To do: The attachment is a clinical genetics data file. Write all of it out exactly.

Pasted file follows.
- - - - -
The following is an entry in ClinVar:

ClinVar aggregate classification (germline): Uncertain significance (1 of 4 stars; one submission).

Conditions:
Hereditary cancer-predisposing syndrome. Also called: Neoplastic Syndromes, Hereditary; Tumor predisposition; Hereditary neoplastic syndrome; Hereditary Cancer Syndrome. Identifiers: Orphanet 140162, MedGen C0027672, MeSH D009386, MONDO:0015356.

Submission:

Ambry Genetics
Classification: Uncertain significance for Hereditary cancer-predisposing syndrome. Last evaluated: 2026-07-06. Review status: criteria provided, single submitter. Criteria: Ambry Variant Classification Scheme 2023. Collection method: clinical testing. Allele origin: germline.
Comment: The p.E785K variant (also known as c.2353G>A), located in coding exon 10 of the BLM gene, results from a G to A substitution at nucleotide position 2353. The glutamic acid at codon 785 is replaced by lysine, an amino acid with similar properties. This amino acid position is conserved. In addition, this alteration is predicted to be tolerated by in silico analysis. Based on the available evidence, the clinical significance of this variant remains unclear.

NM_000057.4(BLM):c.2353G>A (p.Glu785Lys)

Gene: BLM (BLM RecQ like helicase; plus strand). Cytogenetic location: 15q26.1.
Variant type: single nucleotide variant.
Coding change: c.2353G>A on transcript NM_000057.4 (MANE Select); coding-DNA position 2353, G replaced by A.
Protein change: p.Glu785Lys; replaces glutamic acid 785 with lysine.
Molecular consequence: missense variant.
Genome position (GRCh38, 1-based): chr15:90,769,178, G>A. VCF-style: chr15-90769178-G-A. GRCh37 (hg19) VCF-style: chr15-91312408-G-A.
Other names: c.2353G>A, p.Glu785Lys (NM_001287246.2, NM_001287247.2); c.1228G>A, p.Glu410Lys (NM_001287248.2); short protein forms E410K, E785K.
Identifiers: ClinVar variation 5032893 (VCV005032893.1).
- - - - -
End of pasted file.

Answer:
The following is an entry in ClinVar:

ClinVar aggregate classification (germline): Uncertain significance (1 of 4 stars; one submission).

Conditions:
Hereditary cancer-predisposing syndrome. Also called: Neoplastic Syndromes, Hereditary; Tumor predisposition; Hereditary neoplastic syndrome; Hereditary Cancer Syndrome. Identifiers: Orphanet 140162, MedGen C0027672, MeSH D009386, MONDO:0015356.

Submission:

Ambry Genetics
Classification: Uncertain significance for Hereditary cancer-predisposing syndrome. Last evaluated: 2026-07-06. Review status: criteria provided, single submitter. Criteria: Ambry Variant Classification Scheme 2023. Collection method: clinical testing. Allele origin: germline.
Comment: The p.E785K variant (also known as c.2353G>A), located in coding exon 10 of the BLM gene, results from a G to A substitution at nucleotide position 2353. The glutamic acid at codon 785 is replaced by lysine, an amino acid with similar properties. This amino acid position is conserved. In addition, this alteration is predicted to be tolerated by in silico analysis. Based on the available evidence, the clinical significance of this variant remains unclear.

NM_000057.4(BLM):c.2353G>A (p.Glu785Lys)

Gene: BLM (BLM RecQ like helicase; plus strand). Cytogenetic location: 15q26.1.
Variant type: single nucleotide variant.
Coding change: c.2353G>A on transcript NM_000057.4 (MANE Select); coding-DNA position 2353, G replaced by A.
Protein change: p.Glu785Lys; replaces glutamic acid 785 with lysine.
Molecular consequence: missense variant.
Genome position (GRCh38, 1-based): chr15:90,769,178, G>A. VCF-style: chr15-90769178-G-A. GRCh37 (hg19) VCF-style: chr15-91312408-G-A.
Other names: c.2353G>A, p.Glu785Lys (NM_001287246.2, NM_001287247.2); c.1228G>A, p.Glu410Lys (NM_001287248.2); short protein forms E410K, E785K.
Identifiers: ClinVar variation 5032893 (VCV005032893.1).